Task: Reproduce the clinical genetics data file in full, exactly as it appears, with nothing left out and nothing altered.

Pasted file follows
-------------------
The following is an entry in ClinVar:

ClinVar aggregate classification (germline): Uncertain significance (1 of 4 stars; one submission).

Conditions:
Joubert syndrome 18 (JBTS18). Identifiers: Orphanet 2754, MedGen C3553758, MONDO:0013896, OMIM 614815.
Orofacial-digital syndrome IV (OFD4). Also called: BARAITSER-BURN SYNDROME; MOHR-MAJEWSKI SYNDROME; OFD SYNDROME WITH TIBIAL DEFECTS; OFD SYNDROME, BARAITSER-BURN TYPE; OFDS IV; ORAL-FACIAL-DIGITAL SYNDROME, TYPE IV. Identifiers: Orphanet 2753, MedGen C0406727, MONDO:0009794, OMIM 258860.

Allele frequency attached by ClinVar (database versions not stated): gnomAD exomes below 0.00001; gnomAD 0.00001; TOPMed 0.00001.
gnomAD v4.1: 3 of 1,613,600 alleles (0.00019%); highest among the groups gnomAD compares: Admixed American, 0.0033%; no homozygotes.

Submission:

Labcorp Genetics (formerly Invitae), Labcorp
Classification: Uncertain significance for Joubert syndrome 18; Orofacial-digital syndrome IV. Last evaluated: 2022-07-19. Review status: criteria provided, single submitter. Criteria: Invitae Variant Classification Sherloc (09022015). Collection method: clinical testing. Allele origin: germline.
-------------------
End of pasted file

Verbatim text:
The following is an entry in ClinVar:

ClinVar aggregate classification (germline): Uncertain significance (1 of 4 stars; one submission).

Conditions:
Joubert syndrome 18 (JBTS18). Identifiers: Orphanet 2754, MedGen C3553758, MONDO:0013896, OMIM 614815.
Orofacial-digital syndrome IV (OFD4). Also called: BARAITSER-BURN SYNDROME; MOHR-MAJEWSKI SYNDROME; OFD SYNDROME WITH TIBIAL DEFECTS; OFD SYNDROME, BARAITSER-BURN TYPE; OFDS IV; ORAL-FACIAL-DIGITAL SYNDROME, TYPE IV. Identifiers: Orphanet 2753, MedGen C0406727, MONDO:0009794, OMIM 258860.

Allele frequency attached by ClinVar (database versions not stated): gnomAD exomes below 0.00001; gnomAD 0.00001; TOPMed 0.00001.
gnomAD v4.1: 3 of 1,613,600 alleles (0.00019%); highest among the groups gnomAD compares: Admixed American, 0.0033%; no homozygotes.

Submission:

Labcorp Genetics (formerly Invitae), Labcorp
Classification: Uncertain significance for Joubert syndrome 18; Orofacial-digital syndrome IV. Last evaluated: 2022-07-19. Review status: criteria provided, single submitter. Criteria: Invitae Variant Classification Sherloc (09022015). Collection method: clinical testing. Allele origin: germline.